Online Exhibit: The 1906 San Francisco Earthquake and Fire Online Exhibit: The 1906 San Francisco Earthquake and Fire
Room One

The Growth in Population

Due to increased foreign immigration and the rise of domestic industry, American cities experienced a population boom in the late 19th century. San Francisco was no exception. Its population had been increasing exponentially since the Gold Rush. There were less than 35,000 residents in 1852; by 1900, the US Census counted nearly 343,000. One of the leading factors of that growth was a steady stream of Chinese immigration during the latter half of the century. Not only did this phenomenon raise San Francisco's population, it inspired an anti-Chinese labor movement whose broad charges were illustrated by this lithograph.

Autographed by "C.M." and housed in the Bancroft Library's Robert Honeyman Collection, this piece used the "bird's-eye view" style common at the time. From a contrived vantagepoint on an unidentified hill, it shows San Francisco as caught in a triangle of Chinese immigration Vancouver, BC being one point of entry, the docks of the Pacific Mail Steamship Co. the other. The city teems with Chinese who occupy all manner of industrial works, and across the sea looms the threat of China, illustrated as a sun-like visage with Chinese facial features and a queue. The message is clear: hundreds of miles of land and leagues of ocean were not barriers enough to thwart mass Chinese immigration. Moreover, it proved extremely popular, as the political movement culminated in the Chinese Exclusion Act of 1882. Yet the Chinese remained an integral part of the city's population and helped San Francisco to become the largest urban center in California.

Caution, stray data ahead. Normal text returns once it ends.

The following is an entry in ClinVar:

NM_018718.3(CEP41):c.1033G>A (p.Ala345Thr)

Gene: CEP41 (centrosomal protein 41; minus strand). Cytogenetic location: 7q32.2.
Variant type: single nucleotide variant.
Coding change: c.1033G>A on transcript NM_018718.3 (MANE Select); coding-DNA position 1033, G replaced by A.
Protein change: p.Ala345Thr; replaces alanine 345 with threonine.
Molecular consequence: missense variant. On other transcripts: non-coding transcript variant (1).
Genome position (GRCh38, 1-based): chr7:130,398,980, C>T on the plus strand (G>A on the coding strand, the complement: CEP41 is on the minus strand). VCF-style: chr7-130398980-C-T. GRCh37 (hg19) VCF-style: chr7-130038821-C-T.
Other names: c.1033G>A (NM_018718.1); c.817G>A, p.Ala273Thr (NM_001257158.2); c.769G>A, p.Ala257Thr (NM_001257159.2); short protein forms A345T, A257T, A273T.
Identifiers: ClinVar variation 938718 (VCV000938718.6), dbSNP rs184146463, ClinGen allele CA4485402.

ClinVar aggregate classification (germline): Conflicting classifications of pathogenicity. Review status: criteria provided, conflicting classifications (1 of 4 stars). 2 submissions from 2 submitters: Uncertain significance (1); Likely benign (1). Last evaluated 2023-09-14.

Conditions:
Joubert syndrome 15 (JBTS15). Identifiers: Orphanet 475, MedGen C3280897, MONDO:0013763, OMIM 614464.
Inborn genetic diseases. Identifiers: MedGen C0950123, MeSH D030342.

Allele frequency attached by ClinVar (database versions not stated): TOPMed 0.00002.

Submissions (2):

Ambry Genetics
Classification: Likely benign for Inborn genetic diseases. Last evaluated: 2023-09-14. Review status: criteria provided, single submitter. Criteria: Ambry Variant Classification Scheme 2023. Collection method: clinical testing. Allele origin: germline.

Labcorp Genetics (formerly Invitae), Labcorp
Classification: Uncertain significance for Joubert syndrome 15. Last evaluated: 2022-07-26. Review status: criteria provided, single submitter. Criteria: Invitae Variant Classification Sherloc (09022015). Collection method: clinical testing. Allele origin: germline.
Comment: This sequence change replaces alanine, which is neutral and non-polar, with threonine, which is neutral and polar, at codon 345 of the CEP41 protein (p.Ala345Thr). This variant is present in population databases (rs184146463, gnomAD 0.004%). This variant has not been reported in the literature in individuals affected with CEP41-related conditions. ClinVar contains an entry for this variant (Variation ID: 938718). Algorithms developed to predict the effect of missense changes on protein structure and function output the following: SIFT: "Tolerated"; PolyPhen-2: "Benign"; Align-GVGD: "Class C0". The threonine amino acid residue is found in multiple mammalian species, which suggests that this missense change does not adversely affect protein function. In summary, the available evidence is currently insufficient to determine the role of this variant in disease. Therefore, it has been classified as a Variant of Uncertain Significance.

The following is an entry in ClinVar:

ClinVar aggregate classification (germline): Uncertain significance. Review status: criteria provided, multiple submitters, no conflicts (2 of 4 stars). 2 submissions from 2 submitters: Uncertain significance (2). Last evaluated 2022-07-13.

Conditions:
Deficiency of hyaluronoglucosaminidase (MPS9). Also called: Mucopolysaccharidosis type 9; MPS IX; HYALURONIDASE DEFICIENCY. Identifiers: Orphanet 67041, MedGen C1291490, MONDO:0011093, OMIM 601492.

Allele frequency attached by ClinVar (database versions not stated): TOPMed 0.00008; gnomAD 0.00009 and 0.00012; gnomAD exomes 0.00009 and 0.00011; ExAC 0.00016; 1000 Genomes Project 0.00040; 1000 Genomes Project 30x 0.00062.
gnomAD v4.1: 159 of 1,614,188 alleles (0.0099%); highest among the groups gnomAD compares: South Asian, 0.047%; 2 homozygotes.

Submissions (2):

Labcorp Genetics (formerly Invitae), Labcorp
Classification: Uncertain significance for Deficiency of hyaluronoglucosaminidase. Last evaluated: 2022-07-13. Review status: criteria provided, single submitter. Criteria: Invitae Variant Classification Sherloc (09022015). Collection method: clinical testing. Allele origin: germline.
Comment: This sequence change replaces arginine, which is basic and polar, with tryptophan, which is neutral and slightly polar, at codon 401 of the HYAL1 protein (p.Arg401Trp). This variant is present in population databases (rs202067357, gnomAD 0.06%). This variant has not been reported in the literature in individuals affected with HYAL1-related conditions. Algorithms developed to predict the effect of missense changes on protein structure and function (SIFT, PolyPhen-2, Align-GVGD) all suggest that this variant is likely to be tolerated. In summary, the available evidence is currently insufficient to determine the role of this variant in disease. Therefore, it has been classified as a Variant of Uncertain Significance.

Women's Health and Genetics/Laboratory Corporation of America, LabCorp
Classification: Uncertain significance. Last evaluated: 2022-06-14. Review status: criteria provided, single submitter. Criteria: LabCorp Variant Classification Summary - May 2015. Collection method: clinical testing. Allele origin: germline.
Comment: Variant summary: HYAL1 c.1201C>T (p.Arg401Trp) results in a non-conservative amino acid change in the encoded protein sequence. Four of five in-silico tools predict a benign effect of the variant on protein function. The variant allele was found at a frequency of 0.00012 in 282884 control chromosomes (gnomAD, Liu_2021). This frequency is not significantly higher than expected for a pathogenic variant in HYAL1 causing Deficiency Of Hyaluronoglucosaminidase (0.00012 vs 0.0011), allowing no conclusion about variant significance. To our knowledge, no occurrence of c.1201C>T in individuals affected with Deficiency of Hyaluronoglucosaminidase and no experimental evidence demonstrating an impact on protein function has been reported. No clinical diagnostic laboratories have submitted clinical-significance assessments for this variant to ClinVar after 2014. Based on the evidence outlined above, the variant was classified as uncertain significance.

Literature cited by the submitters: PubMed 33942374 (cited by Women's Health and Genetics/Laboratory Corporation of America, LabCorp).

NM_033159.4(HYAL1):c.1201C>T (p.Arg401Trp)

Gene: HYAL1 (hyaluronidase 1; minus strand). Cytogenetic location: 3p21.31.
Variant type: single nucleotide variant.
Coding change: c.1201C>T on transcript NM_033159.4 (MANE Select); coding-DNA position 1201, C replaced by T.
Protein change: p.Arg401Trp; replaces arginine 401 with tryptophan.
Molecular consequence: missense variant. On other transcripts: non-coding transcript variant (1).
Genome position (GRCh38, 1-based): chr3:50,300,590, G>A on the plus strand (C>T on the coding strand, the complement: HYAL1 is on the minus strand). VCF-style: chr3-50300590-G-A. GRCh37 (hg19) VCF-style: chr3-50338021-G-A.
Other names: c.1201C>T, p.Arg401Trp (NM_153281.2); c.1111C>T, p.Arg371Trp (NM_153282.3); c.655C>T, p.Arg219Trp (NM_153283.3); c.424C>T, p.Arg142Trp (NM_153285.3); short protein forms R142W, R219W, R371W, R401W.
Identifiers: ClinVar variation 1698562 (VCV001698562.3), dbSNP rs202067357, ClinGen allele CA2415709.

Poster of Chinese Immigration
[Chinese immigrants coming to San Francisco, California]
Robert B. Honeyman, Jr. Collection of Early Californian and Western American Pictorial Material
BANC PIC 1963.002:1477—C
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